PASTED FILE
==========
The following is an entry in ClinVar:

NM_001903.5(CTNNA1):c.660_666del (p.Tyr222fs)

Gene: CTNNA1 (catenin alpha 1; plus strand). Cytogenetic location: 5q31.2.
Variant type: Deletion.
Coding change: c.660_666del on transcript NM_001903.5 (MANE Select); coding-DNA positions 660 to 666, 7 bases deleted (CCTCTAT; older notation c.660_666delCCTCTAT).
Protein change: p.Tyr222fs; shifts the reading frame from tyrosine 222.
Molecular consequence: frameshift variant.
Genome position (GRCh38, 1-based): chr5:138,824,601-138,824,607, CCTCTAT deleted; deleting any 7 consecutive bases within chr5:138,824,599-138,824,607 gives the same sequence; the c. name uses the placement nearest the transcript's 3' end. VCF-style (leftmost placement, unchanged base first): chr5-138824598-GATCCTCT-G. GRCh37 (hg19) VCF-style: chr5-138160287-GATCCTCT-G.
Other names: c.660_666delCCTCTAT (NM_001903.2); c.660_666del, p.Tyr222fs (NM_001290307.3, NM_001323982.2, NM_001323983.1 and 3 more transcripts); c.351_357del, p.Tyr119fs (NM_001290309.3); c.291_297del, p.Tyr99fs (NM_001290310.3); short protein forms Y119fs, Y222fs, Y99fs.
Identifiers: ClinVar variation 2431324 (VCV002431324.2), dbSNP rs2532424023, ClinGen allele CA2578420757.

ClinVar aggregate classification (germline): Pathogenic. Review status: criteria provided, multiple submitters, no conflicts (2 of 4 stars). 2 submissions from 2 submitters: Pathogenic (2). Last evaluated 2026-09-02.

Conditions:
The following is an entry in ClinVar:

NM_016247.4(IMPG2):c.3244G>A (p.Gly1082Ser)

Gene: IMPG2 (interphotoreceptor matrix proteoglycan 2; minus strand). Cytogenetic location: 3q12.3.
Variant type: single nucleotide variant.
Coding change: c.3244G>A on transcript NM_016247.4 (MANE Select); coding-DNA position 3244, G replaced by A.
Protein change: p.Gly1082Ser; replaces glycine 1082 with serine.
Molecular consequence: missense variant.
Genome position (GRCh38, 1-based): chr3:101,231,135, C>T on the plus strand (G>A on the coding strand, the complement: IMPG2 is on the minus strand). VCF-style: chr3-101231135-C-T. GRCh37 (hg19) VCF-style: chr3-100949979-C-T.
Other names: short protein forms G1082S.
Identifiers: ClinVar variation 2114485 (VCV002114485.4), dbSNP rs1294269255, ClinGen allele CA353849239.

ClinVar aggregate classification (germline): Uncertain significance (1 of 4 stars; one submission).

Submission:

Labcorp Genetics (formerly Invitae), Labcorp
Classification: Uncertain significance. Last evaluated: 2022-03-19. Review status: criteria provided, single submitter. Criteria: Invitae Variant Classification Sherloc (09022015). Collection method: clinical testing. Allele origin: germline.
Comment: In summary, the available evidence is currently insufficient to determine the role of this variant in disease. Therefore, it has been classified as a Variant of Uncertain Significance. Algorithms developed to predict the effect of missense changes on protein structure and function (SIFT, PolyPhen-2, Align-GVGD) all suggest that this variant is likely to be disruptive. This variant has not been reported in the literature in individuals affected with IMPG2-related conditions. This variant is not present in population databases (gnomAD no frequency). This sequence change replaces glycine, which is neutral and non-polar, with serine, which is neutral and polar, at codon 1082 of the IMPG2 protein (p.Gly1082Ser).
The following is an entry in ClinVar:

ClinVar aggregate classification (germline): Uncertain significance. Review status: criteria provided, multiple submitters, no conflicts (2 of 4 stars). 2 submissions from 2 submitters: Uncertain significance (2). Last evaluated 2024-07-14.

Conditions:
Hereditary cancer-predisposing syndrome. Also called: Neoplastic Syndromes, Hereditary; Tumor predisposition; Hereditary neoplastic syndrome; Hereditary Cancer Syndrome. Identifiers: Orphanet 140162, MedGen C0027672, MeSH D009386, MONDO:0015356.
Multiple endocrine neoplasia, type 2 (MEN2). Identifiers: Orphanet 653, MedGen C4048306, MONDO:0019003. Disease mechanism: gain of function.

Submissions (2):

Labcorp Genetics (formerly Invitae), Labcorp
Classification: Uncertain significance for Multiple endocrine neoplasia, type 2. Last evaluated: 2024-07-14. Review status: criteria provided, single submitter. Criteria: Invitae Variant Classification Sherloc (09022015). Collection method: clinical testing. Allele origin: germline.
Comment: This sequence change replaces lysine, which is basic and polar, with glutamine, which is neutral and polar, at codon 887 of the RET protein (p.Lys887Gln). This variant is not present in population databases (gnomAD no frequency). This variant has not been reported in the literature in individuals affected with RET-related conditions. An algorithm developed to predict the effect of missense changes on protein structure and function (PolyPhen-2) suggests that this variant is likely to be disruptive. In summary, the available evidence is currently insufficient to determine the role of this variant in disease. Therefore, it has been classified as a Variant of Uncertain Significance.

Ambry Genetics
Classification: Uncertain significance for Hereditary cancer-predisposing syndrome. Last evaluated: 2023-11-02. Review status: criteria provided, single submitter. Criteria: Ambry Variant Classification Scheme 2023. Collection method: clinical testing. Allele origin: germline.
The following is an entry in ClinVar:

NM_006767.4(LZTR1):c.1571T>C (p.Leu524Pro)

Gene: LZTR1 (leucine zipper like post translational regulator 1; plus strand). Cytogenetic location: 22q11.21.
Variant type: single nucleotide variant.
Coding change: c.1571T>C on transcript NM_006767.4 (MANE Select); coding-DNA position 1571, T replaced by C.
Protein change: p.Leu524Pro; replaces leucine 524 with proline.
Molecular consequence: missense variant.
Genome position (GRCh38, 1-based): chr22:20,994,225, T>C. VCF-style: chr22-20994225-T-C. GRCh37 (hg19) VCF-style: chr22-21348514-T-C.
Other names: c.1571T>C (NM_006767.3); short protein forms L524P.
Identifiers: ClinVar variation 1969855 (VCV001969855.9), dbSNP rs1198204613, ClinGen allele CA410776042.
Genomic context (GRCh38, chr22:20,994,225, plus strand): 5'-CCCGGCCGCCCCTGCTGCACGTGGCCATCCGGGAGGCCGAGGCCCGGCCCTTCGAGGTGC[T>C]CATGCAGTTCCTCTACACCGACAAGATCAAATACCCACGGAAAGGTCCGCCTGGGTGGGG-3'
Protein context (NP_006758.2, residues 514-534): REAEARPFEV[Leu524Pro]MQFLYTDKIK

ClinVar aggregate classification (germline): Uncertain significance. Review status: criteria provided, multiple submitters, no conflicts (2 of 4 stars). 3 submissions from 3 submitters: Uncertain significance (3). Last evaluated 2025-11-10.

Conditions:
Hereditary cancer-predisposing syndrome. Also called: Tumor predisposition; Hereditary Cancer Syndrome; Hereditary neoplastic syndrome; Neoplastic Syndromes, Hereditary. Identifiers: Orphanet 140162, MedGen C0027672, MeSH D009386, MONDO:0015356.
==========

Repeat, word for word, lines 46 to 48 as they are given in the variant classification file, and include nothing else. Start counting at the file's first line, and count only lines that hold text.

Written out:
Genome position (GRCh38, 1-based): chr22:20,994,225, T>C. VCF-style: chr22-20994225-T-C. GRCh37 (hg19) VCF-style: chr22-21348514-T-C.
Other names: c.1571T>C (NM_006767.3); short protein forms L524P.
Identifiers: ClinVar variation 1969855 (VCV001969855.9), dbSNP rs1198204613, ClinGen allele CA410776042.